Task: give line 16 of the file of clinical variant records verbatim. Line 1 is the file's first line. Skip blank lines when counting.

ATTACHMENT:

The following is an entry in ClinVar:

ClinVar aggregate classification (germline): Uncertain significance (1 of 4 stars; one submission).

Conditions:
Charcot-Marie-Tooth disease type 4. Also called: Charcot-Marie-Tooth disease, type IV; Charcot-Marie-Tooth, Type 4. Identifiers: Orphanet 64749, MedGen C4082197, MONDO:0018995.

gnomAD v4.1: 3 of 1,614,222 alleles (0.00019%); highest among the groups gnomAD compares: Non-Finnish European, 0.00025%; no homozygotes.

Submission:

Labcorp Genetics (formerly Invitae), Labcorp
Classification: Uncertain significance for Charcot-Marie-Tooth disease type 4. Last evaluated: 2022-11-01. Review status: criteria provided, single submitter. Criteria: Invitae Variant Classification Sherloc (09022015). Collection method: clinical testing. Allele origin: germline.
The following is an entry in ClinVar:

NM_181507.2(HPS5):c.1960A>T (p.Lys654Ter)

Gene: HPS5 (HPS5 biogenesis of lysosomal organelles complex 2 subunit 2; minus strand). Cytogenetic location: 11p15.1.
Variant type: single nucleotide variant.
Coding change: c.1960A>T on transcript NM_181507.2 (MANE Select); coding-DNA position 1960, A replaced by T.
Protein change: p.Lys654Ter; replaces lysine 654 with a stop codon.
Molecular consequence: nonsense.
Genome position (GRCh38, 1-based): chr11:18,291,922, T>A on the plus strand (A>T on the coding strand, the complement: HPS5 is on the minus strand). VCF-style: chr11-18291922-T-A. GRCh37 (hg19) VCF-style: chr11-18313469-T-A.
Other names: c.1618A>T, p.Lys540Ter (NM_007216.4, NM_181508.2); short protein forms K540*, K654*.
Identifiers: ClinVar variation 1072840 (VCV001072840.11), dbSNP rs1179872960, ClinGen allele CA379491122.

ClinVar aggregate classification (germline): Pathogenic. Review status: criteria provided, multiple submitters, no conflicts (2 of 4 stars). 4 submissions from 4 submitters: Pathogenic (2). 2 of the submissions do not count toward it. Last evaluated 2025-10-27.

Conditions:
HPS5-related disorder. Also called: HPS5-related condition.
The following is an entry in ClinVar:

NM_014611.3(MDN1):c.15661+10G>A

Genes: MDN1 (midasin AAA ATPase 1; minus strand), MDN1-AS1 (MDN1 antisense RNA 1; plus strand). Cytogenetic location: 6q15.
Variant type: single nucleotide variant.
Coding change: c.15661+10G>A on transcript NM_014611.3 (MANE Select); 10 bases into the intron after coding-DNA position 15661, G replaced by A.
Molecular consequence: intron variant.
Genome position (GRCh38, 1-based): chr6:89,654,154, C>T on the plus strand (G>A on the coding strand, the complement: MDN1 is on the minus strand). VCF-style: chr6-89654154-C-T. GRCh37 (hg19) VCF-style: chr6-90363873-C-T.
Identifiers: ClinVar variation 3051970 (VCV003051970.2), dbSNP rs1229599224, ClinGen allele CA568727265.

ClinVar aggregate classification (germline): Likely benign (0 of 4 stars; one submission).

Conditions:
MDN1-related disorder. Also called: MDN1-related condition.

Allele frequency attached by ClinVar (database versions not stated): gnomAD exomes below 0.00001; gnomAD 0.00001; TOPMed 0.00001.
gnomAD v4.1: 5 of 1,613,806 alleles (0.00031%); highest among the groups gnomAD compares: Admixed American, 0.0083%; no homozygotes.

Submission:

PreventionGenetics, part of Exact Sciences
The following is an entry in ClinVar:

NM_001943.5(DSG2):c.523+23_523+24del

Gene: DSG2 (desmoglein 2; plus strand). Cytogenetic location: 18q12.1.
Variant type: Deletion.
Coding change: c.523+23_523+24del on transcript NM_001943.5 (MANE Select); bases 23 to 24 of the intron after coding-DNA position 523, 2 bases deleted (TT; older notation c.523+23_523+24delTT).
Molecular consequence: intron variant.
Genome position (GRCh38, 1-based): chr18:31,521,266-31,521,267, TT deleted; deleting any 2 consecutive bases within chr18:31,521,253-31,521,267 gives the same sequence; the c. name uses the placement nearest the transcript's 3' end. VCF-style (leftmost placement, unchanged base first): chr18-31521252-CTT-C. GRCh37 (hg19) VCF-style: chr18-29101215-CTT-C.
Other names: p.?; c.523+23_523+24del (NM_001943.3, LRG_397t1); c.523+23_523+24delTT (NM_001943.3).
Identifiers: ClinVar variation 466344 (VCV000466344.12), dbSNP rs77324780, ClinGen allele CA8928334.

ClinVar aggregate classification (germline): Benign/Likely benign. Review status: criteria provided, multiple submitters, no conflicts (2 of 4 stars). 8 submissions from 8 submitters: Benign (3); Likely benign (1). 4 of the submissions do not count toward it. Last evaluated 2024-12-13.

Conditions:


Genome position (GRCh38, 1-based): chr11:18,291,922, T>A on the plus strand (A>T on the coding strand, the complement: HPS5 is on the minus strand). VCF-style: chr11-18291922-T-A. GRCh37 (hg19) VCF-style: chr11-18313469-T-A.